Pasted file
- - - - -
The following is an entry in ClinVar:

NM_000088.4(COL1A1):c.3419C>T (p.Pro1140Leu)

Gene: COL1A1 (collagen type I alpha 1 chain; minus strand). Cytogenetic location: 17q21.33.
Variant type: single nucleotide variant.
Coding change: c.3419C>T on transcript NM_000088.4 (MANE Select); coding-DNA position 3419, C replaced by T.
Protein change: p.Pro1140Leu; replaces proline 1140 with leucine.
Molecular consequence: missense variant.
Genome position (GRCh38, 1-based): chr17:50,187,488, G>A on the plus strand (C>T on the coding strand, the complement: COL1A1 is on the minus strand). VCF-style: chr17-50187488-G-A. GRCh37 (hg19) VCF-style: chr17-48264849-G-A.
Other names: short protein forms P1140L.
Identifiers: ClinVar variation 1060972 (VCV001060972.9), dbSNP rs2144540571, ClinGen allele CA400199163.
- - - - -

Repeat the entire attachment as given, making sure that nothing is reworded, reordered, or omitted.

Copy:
The following is an entry in ClinVar:

NM_000088.4(COL1A1):c.3419C>T (p.Pro1140Leu)

Gene: COL1A1 (collagen type I alpha 1 chain; minus strand). Cytogenetic location: 17q21.33.
Variant type: single nucleotide variant.
Coding change: c.3419C>T on transcript NM_000088.4 (MANE Select); coding-DNA position 3419, C replaced by T.
Protein change: p.Pro1140Leu; replaces proline 1140 with leucine.
Molecular consequence: missense variant.
Genome position (GRCh38, 1-based): chr17:50,187,488, G>A on the plus strand (C>T on the coding strand, the complement: COL1A1 is on the minus strand). VCF-style: chr17-50187488-G-A. GRCh37 (hg19) VCF-style: chr17-48264849-G-A.
Other names: short protein forms P1140L.
Identifiers: ClinVar variation 1060972 (VCV001060972.9), dbSNP rs2144540571, ClinGen allele CA400199163.